Even now, with John dozing in front of the television – Amarisa at his feet this time – Raniel left the sofa to nudge against her side. Golden eyes flickered open, looking puzzled but not offended.


“It's cold,” was all Sherlock heard Raniel say before he burrowed himself into the thick fur on Amarisa's chest and belly.


Amarisa blinked sleepily down at the bundle of white fur that had anchored itself to her side, and Sherlock half-expected her to nudge Raniel away. But Amarisa simply yawned, tucked herself around Raniel, and went back to sleep.


Sherlock watched them, the black wolfdog and the albino polecat, curled together on the carpet like a bizarre yin-yang symbol, and wondered.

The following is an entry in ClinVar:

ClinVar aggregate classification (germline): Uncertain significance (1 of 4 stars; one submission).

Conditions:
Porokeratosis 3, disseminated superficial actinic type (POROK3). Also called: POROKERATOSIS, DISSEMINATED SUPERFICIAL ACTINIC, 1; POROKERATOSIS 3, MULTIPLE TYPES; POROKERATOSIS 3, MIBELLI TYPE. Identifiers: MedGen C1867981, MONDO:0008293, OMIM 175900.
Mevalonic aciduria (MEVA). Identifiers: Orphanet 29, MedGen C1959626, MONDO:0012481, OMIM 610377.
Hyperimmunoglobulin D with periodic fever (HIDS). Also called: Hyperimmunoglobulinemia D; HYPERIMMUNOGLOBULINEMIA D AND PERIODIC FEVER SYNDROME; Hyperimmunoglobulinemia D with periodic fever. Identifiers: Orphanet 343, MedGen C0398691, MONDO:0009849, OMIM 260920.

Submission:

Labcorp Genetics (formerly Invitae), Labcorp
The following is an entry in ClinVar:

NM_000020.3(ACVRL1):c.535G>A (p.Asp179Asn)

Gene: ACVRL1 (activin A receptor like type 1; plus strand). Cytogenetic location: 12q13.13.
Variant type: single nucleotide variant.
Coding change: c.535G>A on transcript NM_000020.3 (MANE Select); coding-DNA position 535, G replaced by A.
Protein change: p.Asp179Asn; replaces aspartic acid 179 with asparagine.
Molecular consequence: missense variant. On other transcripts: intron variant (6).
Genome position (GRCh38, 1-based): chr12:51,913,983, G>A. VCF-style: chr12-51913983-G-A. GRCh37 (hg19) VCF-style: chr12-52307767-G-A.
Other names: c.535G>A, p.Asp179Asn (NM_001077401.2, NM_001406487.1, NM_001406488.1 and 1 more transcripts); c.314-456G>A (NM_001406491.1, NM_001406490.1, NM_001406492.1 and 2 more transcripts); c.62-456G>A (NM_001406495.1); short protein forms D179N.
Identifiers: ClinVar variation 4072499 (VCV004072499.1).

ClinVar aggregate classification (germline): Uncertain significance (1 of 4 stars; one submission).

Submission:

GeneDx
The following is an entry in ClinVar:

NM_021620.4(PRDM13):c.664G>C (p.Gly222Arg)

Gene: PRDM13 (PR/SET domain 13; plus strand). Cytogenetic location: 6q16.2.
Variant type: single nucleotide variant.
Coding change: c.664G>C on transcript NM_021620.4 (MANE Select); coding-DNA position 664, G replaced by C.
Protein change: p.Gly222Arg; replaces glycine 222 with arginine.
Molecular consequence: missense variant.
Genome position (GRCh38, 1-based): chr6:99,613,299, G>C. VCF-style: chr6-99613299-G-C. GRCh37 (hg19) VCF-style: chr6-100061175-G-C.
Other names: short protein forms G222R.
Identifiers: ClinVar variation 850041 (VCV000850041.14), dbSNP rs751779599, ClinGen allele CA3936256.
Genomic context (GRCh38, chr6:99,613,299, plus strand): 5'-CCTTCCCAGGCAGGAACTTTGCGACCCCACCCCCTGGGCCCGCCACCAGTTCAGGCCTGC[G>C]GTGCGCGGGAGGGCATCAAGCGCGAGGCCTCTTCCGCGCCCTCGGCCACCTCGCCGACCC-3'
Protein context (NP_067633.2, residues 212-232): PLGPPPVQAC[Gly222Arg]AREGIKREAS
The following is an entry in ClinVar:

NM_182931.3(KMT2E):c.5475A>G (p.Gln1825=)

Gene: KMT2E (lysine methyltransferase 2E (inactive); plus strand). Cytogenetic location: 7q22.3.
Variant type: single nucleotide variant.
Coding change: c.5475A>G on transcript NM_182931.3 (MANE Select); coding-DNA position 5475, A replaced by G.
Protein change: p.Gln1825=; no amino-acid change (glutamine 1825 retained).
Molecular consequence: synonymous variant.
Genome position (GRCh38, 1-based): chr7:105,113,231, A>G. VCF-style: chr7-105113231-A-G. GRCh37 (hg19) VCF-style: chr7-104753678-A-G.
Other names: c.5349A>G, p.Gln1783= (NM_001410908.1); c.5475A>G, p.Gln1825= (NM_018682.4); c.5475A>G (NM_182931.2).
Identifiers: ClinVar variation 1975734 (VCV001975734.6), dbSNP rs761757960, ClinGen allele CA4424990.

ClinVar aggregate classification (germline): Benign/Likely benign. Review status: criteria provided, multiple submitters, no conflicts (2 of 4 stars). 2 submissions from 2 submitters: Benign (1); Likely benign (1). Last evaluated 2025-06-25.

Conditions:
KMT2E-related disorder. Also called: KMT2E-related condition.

Raniel had never been so tactile with any other dæmon in Sherlock's life, even when they were very young. Largely due to their own nature – Raniel had never shown much interest in other dæmons until Amarisa – but also partly due to the fact that other dæmons seemed to find him off-putting in some way.


But something told Sherlock that this was more than just Amarisa's easy acceptance of him; that Amarisa and John were special in some way.


With a snort of derision at both himself and his dæmon, Sherlock put it out of his mind and turned to other, hopefully more interesting matters.




John thought most of the misconceptions about his and Sherlock's relationship could be blamed on their dæmons. Or, more precisely, the way they acted with each other's dæmons.


They'd never been particularly bothered by Sherlock speaking to Amarisa as often as he spoke to John, and the doctor was becoming accustomed to having a question he'd addressed to Sherlock answered by Raniel, and often found himself speaking directly to the dæmon.